How AI and quantum computing could work together to transform medicine

As I shared in my article about real-world business uses for AI, I spent yesterday evening at IBM’s London HQ. The main event was an hour-long panel session about AI in business, but I was struck by one statement by Professor Katherine Royse. She is Director of the Hartree Centre, and due to its cutting-edge research she’s also a proponent of quantum technology.

“The next big thing is going to be the technology convergence, in my mind, between AI, high performance computing and quantum,” she said, when asked what the next Big Thing might be. But whilst most people think of AI as generative art, supercharged Google or as a helping hand in Microsoft Office, Professor Royse sees AI, quantum and high-performance computing as “all part of the continuum of the same thing”.

She added: “Once we get quantum up and running, I think we’re going to see the next transformation of what an AI system can do.”

How quantum will transform AI

Fellow panellist Ed Vaizey jumped in at that point to ask the key question: what, exactly, could it do? Professor Royse answered that we’re already seeing great results when we use “quantum algorithms within a classic workflow”.

She added: “For drug discovery, for example, we are finding that it is picking molecules better than a classic system would do. So that means that we would be able to have an accelerated discovery process.”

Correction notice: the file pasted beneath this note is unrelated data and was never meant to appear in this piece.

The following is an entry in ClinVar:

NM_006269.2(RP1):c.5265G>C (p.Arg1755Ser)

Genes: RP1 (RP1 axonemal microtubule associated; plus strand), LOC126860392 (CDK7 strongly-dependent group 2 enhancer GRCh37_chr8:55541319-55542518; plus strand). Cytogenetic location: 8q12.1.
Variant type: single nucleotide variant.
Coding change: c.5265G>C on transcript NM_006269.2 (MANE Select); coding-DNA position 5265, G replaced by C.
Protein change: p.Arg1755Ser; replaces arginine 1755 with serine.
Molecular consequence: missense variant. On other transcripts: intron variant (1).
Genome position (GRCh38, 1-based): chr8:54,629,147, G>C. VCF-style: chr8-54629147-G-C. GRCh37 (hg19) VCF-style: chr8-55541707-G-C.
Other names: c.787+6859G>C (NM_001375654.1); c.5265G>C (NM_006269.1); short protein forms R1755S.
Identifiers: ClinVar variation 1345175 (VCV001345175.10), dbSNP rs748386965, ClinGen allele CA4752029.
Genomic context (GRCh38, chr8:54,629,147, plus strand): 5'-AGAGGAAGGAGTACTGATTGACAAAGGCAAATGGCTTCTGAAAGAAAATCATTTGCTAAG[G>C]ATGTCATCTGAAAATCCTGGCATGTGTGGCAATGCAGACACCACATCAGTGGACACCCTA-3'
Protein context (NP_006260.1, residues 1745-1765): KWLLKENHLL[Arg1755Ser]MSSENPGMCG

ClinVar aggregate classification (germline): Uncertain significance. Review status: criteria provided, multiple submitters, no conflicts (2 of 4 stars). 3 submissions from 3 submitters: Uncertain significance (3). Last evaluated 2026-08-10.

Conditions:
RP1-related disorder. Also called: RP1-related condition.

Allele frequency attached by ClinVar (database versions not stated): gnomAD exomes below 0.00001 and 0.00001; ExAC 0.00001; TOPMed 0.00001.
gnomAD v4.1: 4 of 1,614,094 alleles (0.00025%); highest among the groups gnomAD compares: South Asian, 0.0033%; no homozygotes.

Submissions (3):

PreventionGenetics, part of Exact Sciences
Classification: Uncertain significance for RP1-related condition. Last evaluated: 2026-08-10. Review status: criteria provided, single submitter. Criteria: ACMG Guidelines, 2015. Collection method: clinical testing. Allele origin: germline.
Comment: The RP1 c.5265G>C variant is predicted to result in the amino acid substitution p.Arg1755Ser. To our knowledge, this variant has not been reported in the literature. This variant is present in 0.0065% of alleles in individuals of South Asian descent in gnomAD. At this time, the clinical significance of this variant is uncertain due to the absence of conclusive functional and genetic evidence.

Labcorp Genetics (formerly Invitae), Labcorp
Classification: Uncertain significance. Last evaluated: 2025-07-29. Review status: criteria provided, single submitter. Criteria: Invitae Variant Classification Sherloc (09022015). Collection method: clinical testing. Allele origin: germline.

However, quicker results are just the start.

“[At Hartree] we were looking at ductal carcinoma in situ, which is something that I relate to because I’ve had to suffer from it myself. I’m very aware of how difficult the prognosis diagnostics are, and bringing in quantum algorithms to that meant that not only could it come up with a better cancer yes/no answer, but it could also go ‘this is the type of cancer’ with a 70% accuracy.”

This, Professor Royse explained, is “massive” compared to what we currently have. “Now those [results] are only in proof of concept, so I need to be very careful here, these are not industrial applications, but… in the next five years [these applications will] probably be out there and that’s what I’m so excited about.”

And this is just one improvement offered by hybrid workflows, combining high-performance computing, AI and quantum.

“Next time we have a global pandemic like Covid, we’ve already proved that using hybrid workflows would have come up with drugs that were potential treatment pathways more accurately than we did on the classic process. And that was a speed up compared to what we’d ever had before.”

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Tim Danton

Tim has worked in IT publishing since the days when all PCs were beige, and is editor-in-chief of the UK's PC Pro magazine. He has been writing about hardware for TechFinitive since 2023.